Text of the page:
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KN, p. 163 “Snow Shoveling & Heart Attacks”

 

SnowPile

Snow shoveling and heart attacks. It seems like every winter we hear stories of otherwise seemingly healthy men, pitching over in the snow. Just a few days ago, I read about an off-duty cop (only in his 40s) dying while helping his neighbors dig out around their house.

 

https://www.washingtonpost.com/local/public-safety/us-capitol-police-officer-dies-shoveling-snow-at-delaware-home/2016/01/24/b7f152d6-c2c4-11e5-8965-0607e0e265ce_story.html

 

Good guy on and off the job helping somebody in need, with a tragic ending to the story. And he wasn’t the only one. More than 30 people nationwide are reported to have died after shoveling snow last year.

 

Why does that happen? And what can you do to prevent it from happening to you?

 

First, let’s talk about the ‘why.’

 

It’s not just about the physical exertion of lifting the wet, heavy, sticky snow that Storm Jonas delivered this past weekend to most of the Eastern Seaboard of the USA. The air is colder than we are used to breathing, and the cold air causes blood vessels to constrict. Also (and news to me) cold air can cause clotting, which could lead to a blockage. So anybody with a known or unknown risk for high blood pressure is immediately placing more stress on the body before he/she ever lifts the first shovel full of snow.

 

We tend to shovel snow without warming up and without cooling down – both actions placing more stress on the heart. Lots of arm action also increases blood pressure. Combine all those typical factors together, and anybody that is at-risk already, may be in trouble out in the snow.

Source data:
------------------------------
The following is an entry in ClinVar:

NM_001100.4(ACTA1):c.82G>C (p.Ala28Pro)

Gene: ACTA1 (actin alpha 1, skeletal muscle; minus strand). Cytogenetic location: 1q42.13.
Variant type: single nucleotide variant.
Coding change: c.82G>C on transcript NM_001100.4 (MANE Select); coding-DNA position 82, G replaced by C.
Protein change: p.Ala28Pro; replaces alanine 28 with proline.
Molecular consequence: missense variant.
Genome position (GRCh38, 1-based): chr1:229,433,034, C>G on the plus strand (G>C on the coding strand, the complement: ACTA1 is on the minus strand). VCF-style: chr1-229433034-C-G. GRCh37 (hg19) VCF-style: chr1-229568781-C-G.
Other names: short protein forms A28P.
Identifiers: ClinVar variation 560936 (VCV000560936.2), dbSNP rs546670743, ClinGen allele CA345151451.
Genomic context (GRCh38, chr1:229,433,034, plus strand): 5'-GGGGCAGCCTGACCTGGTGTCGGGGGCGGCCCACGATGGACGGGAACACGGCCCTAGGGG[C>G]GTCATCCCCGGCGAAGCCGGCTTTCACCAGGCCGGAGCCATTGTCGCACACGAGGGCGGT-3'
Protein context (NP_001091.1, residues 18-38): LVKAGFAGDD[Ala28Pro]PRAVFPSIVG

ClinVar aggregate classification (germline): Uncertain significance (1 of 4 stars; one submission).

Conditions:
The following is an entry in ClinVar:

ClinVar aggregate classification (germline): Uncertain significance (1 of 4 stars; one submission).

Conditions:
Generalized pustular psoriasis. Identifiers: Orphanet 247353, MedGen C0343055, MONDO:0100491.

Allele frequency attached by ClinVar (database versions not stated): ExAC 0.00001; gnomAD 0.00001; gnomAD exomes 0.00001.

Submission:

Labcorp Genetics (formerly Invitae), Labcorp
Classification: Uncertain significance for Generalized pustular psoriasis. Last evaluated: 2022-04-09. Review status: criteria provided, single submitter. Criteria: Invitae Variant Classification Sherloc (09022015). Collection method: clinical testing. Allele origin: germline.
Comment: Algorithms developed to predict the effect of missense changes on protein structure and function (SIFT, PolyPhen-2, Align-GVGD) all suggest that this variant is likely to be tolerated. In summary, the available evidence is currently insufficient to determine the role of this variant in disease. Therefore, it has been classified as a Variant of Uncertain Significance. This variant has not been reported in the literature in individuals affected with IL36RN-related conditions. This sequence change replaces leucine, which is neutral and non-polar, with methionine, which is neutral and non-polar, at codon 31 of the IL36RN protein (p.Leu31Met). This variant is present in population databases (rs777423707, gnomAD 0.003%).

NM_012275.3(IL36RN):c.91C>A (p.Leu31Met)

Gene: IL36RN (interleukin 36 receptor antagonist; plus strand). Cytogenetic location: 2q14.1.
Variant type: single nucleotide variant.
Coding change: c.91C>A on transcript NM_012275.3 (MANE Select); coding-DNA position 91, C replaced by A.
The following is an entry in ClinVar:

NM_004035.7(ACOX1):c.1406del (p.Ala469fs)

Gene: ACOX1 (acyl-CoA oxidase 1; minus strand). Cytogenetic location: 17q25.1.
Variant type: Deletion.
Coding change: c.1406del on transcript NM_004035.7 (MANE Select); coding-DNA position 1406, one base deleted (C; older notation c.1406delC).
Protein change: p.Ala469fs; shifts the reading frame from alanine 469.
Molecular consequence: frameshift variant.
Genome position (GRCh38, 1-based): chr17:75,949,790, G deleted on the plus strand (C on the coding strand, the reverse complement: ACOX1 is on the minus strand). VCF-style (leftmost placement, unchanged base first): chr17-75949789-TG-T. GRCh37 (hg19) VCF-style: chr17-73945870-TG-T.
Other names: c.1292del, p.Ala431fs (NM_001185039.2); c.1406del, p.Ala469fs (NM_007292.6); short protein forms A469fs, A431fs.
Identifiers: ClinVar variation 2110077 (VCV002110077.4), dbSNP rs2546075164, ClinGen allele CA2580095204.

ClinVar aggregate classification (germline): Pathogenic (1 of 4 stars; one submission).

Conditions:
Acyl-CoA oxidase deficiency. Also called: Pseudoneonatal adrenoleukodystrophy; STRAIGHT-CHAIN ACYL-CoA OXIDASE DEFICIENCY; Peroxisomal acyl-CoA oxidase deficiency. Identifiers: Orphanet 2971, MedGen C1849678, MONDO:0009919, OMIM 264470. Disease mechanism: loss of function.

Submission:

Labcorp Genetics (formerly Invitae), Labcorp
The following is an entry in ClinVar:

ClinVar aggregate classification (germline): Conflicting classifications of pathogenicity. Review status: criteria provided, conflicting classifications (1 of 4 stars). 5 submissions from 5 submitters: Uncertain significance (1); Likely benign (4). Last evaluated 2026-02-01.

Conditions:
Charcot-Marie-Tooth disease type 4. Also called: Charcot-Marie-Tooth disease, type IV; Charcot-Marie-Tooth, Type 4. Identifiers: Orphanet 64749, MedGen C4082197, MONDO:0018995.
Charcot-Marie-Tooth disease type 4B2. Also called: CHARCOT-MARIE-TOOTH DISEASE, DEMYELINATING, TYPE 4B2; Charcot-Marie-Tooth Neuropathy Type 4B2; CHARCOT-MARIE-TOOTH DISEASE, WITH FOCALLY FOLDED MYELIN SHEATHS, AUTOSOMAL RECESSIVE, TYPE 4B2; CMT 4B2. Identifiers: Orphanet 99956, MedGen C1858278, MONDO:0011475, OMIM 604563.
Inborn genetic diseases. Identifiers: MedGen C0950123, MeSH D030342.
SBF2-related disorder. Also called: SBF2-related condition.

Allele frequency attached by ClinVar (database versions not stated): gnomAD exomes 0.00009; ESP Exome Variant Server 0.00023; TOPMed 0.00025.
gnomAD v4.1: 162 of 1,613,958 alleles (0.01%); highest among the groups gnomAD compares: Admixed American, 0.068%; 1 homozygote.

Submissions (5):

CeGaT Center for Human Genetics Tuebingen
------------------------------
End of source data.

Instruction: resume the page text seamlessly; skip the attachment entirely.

http://theconversation.com/why-does-shoveling-snow-increase-risk-of-heart-attack-36899

 

How do we keep from keeling over?

 

  • Warm up for about five minutes with stretches and side bends/turns.
  • If it’s really cold wear a scarf around your mouth so that the cold air gets filtered and stays a little warmer.
  • Use a smaller shovel or lift smaller amounts of snow.
  • Breathe in and completely out while you shovel. Shallow breaths don’t help here.
  • If you feel tired, stop. Pay a neighborhood kid to finish the job.
  • Work for no more than 30 minutes at a time, then take a break.
  • If you’re breathing hard, stop.
  • When you’re finished, cool down and walk around upright for a few minutes before going inside. (The body doesn’t like the shock of going back and forth quickly between extreme temperatures.)

 

SnowStormGolf18

Make sure that you take care of yourself, so that you can enjoy life on the golf course after the snow melts.

 

 

*Photos by Patti Phillips, taken in North Carolina and Texas.

 

 

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